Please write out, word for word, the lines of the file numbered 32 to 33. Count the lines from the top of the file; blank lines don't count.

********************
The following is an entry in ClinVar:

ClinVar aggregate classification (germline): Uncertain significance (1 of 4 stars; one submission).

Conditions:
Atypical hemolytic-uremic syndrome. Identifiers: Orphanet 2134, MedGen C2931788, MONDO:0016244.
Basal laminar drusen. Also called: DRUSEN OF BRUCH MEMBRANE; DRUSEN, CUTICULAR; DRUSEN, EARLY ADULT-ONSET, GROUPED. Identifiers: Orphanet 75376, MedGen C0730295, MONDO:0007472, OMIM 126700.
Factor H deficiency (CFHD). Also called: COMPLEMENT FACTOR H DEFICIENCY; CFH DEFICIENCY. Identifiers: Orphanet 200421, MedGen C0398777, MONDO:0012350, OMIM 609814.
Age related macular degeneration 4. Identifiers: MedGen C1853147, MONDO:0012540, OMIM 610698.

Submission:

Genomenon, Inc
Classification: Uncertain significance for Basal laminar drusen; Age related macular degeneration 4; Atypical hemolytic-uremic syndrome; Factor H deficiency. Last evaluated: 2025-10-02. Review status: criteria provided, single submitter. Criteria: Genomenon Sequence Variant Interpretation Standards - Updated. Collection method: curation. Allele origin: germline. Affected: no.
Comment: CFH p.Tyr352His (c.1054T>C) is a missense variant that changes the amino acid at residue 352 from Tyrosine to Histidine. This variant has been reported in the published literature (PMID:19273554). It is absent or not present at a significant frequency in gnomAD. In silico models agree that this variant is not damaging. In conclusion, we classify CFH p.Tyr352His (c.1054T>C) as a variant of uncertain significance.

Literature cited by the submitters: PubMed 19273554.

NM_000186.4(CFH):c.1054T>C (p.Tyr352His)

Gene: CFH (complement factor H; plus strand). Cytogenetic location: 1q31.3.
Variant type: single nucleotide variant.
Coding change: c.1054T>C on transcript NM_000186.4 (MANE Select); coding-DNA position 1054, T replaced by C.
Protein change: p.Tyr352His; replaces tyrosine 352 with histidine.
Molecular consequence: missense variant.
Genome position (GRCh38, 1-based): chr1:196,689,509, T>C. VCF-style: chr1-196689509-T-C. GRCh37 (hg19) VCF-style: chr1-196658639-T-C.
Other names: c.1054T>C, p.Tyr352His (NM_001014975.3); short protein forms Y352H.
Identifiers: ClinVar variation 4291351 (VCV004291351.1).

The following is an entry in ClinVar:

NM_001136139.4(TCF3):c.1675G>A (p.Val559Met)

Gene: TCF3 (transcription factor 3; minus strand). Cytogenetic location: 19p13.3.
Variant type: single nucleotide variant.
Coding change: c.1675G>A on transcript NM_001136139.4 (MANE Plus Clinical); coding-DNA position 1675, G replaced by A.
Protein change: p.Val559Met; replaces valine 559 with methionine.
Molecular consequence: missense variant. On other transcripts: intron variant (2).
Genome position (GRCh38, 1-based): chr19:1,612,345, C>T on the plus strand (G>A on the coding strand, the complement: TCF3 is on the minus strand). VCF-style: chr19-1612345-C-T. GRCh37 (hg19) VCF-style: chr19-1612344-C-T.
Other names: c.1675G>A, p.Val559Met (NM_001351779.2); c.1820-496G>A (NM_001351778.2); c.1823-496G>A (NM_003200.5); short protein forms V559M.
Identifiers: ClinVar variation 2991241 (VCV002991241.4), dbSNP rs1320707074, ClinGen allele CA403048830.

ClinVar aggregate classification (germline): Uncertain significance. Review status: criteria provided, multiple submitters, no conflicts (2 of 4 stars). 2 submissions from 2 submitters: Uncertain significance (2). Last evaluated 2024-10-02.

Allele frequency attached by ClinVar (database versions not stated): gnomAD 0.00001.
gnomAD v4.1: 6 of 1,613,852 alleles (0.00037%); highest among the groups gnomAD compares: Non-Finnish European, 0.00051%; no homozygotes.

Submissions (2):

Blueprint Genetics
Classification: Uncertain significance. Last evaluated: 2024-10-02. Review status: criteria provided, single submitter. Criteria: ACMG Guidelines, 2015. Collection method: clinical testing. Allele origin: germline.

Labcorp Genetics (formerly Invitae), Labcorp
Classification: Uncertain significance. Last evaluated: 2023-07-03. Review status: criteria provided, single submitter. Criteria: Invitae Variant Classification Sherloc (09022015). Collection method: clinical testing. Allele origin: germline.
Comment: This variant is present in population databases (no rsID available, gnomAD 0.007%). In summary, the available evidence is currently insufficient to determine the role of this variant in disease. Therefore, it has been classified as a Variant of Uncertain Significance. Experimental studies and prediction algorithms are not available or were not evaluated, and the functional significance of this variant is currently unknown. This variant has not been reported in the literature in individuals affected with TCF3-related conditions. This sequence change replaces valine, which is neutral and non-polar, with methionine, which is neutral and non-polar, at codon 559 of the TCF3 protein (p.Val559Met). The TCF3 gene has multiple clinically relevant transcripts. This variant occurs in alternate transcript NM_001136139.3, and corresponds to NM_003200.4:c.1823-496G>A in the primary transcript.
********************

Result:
ClinVar aggregate classification (germline): Uncertain significance. Review status: criteria provided, multiple submitters, no conflicts (2 of 4 stars). 2 submissions from 2 submitters: Uncertain significance (2). Last evaluated 2024-10-02.

Allele frequency attached by ClinVar (database versions not stated): gnomAD 0.00001.